Diabetic Macular Edema
Diabetic macular edema (DME), the most common cause of visual loss in patients with diabetic retinopathy (DR), is prevalent in 4.2% to 12.8% of patients with diabetes.1
DME may appear in patients with nonproliferative diabetic retinopathy (NPDR) or proliferative diabetic retinopathy (PDR).
The pathogenesis of DME is multifactorial and incompletely understood; however, both vascular permeability and inflammation have been implicated in its development.2
Optical coherence tomography (OCT) is considered the gold standard for the diagnosis and monitoring of DME.
The basic morphologic features of DME include intraretinal fluid, which presents on OCT as focal hyporeflective circular structures within the retinal tissue, and subretinal fluid, which presents as a hyporeflective space between the retina the retinal pigment epithelium (RPE) (Figure 7.1).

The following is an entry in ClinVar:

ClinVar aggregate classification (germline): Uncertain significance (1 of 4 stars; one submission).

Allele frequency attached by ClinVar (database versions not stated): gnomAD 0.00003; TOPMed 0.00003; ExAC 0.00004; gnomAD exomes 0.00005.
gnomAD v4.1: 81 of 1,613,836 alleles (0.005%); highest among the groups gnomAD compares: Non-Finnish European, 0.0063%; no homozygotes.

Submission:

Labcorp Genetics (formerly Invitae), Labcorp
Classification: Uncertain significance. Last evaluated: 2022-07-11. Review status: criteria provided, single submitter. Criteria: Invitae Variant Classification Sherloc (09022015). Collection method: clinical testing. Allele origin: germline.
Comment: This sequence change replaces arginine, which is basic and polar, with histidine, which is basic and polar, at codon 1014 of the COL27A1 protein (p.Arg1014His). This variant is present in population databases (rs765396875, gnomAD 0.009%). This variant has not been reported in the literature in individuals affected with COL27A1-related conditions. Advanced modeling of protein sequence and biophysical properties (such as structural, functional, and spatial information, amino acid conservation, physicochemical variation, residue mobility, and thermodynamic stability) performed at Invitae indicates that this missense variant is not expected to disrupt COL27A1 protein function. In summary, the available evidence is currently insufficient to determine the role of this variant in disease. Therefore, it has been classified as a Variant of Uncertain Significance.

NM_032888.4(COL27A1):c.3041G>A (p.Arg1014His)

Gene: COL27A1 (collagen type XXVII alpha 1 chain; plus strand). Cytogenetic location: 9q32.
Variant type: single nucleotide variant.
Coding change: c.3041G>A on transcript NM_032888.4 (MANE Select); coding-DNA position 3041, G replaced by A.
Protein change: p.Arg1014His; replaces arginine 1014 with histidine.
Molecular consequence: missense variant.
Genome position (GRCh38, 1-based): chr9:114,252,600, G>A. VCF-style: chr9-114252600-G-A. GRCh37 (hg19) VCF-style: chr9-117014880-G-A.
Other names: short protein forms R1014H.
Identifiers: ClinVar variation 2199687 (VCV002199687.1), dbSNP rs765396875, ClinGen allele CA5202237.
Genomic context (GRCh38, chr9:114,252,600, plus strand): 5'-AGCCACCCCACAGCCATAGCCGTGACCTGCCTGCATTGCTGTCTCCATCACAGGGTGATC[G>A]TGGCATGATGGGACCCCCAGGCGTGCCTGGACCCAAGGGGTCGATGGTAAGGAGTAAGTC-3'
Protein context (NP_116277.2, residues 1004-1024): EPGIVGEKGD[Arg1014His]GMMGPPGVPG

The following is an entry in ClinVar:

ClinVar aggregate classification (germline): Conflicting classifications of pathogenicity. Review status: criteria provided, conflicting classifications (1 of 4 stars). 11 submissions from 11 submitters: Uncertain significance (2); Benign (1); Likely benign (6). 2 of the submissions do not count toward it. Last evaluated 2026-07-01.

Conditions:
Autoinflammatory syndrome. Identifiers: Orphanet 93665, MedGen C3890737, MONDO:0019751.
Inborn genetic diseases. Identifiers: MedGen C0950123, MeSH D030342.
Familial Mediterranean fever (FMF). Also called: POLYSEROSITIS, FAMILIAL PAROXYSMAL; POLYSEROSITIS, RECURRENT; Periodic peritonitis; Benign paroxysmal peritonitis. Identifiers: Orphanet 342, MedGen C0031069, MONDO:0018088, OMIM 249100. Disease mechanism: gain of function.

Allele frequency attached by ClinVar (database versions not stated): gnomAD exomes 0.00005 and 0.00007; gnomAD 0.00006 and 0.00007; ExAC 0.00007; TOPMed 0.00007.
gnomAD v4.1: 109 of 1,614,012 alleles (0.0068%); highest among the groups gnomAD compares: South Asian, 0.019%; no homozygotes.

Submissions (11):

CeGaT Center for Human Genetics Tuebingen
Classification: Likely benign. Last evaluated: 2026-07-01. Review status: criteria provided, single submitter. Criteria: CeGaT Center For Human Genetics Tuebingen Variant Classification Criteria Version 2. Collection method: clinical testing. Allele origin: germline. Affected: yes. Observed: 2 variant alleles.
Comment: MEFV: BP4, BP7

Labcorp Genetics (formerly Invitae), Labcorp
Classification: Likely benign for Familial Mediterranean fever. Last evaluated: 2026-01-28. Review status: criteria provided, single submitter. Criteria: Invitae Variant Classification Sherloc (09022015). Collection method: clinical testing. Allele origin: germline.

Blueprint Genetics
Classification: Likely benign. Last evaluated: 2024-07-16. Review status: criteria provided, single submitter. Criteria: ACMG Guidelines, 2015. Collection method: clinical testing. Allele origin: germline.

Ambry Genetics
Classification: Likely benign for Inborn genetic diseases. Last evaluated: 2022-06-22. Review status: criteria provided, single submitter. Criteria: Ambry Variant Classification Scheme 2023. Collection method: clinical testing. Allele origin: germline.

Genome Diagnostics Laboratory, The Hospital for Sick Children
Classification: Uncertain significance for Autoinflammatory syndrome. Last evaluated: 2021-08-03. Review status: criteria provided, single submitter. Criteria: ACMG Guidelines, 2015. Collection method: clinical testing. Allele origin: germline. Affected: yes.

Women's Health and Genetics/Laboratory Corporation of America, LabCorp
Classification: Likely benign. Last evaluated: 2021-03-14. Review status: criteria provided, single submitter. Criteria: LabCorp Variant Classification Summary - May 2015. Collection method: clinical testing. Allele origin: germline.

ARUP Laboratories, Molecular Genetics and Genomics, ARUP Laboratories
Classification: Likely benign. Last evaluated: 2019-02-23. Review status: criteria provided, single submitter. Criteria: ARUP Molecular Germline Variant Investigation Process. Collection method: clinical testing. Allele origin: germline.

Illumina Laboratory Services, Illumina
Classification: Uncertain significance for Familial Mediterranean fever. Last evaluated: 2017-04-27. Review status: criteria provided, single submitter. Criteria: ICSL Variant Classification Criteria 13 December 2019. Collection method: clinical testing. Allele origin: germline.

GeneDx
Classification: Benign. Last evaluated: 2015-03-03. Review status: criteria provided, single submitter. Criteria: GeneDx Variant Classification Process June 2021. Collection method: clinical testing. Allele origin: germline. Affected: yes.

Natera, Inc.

There are some data to suggest that patients that present with primarily subretinal fluid experience greater visual acuity gain after treatment than those with cystoid macular edema.3
Central foveal thickness (CFT) and mean central subfield thickness (CST) are standardized OCT-derived measurements thickening that may help to identify abnormal thickening and can track changes over time (Figure 7.2C and D).
FIGURE 7.1 Optical coherence tomography (OCT) of a patient with diabetic macular edema highlighting many common features of diabetic retinopathy and diabetic macular edema including hyperreflective dots (green arrow), subretinal fluid (yellow asterisk), intraretinal fluid (green asterisk), vitreomacular adhesion (white arrow), epiretinal membrane (pink asterisk), and microaneurysm (yellow arrow).Premium Wordpress Themes by UFO Themes
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